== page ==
Agamemnon by Aeschylus: Summary & Quotes

Instructor: Joshua Wimmer

Joshua holds a master's degree in Latin and has taught a variety of Classical literature and language courses.

Whether on the news or on stage, stories of dysfunctional royal families always draw a crowd. You can imagine, then, the crown Aeschylus' tragedy 'Agamemnon' must've drawn when you explore this lesson with a summary and quotes from this tragic play!

A House Divided: The Characters of Aeschylus' Agamemnon

Some of us might have trouble keeping the names and relationships straight in plays by Shakespeare or Chekhov, so just imagine how difficult it could be with a play from ancient Greece! Before we dive into summarizing this tragedy by the Athenian playwright, Aeschylus (ca. 525-456 B.C.), let's take a quick look at the members of the legendary divided 'House of Atreus' and others who make Agamemnon truly tragic.

Though the play bears his name, Agamemnon, son of Atreus and king of Argos, is rarely seen or heard from in it. As with many ancient tragedies, one of the most prominent characters in Aeschylus' play is actually the Chorus, which consists, in this instance, of Argive men too old to have fought alongside their king in the Trojan War.

Perhaps the real star of the show, though, is Agamemnon's cunningly vengeful wife, Clytemnestra (typically pronounced 'Kleye-tim-nes-tra'), who's been scheming for control in his absence along with her accomplice, Aegisthus (pron. 'Eye-gis-thuhs'), Agamemnon's first cousin.

Of the smaller roles remaining, there's the Watchman, whom Clytemnestra ordered to stand watch for signals of the king's return, as well as the army's Herald. Of course, there's also Cassandra - a captured Trojan princess and prophetess - whose oracles of doom ring all too true.

Bloodline: A Brief Synopsis of Agamemnon

Perhaps to amplify the foreboding, Aeschylus had the play begin at night, with the tired Watchman complaining about his endless vigil for news of the army's return. Suddenly, however, the beacons Clytemnestra had ordered built burst into flame, signaling the return of Agamemnon to Argos. As the Watchman runs to tell his mistress the news, the Chorus of Argive elders steps in to flesh-out the story of Agamemnon's ten year absence.

According to the Chorus, their king has been gone for the past decade fighting alongside his brother, Menelaus, in the Trojan War to reclaim the legendary beauty, Helen. They also stop to criticize Clytemnestra's beacon system, saying she's celebrating too early since they've received no 'official' word of the king's return. The Chorus then reflects on the prophecies surrounding the House of Atreus - particularly concerning the Trojan War and the price Agamemnon must pay for victory.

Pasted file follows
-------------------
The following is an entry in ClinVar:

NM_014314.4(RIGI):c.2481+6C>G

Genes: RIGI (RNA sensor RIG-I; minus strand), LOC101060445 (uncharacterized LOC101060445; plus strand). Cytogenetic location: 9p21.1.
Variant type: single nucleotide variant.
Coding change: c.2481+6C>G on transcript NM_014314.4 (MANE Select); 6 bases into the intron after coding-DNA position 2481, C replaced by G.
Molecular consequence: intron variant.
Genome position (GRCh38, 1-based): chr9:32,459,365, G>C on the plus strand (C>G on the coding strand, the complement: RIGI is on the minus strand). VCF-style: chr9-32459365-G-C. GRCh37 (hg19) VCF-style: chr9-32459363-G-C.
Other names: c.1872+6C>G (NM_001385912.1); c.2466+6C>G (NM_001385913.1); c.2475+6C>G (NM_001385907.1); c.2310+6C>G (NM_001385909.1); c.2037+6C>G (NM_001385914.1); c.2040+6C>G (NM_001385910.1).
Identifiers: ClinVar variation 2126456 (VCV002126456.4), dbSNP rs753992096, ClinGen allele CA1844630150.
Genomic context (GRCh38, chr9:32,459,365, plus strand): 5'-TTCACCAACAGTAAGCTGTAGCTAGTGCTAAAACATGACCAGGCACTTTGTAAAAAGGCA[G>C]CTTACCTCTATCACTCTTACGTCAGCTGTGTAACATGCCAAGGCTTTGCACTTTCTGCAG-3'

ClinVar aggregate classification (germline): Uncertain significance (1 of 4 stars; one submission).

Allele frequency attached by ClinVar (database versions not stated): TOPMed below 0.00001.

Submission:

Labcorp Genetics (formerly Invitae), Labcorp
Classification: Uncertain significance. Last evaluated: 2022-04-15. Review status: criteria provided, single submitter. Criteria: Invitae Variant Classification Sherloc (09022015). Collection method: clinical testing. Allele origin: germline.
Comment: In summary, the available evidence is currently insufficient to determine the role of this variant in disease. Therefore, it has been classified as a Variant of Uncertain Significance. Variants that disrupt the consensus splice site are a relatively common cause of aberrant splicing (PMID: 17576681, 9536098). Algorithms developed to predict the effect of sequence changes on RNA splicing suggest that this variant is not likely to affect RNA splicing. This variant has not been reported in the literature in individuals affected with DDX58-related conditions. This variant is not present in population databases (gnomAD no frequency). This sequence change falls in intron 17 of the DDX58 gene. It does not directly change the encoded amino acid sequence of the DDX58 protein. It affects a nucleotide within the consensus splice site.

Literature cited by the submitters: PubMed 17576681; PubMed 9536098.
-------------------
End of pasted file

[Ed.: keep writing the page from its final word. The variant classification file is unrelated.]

The Chorus continues its flashback to the earlier days of the War when the king was first setting off. Beset by fierce storms at sea, Agamemnon decided to sacrifice his daughter, Iphigenia, to appease the goddess Artemis and secure safe passage to Troy. However, although he may have made it to Troy in one piece, Agamemnon's sacrifice has enraged another powerful female figure, and the Chorus can't help but feel that something bad is on its way to the House of Atreus.

Clytemnestra comes before the Chorus at this point to give them news of Agamemnon's return; however, they again question the effectiveness of using beacons in the manner she has. Nevertheless, the queen stands by her convictions and persuades the elders to join in the sacrifices going on throughout Argos. As the Chorus parts company with the queen, they murmur about her methods, but not too long before their ideas are proven wrong by the Herald who arrives to announce the end of the war.

The Herald gives the full news of a Greek victory at Troy, while the Chorus expresses their relief and admits to some fear at home in Agamemnon's absence. The Herald continues his story of the fleet's storm-tossed exit from Troy, saying he was separated from Agamemnon but that he's certain the king will get home. As they await his arrival, the Chorus reminisces on the circumstances that drew the Greeks into the war in the first place, condemning Helen for her role in it all.

Agamemnon soon arrives on the scene, and it would appear all's well in Argos. However, as he and Clytemnestra share their reunion in the Chorus' presence, the Argive elders feel something sinister at work. Their fears are confirmed when they meet Cassandra, whom Agamemnon has brought back as a prize from the war, and who warns the Chorus of further bloodshed in the House of Atreus, including her own death.

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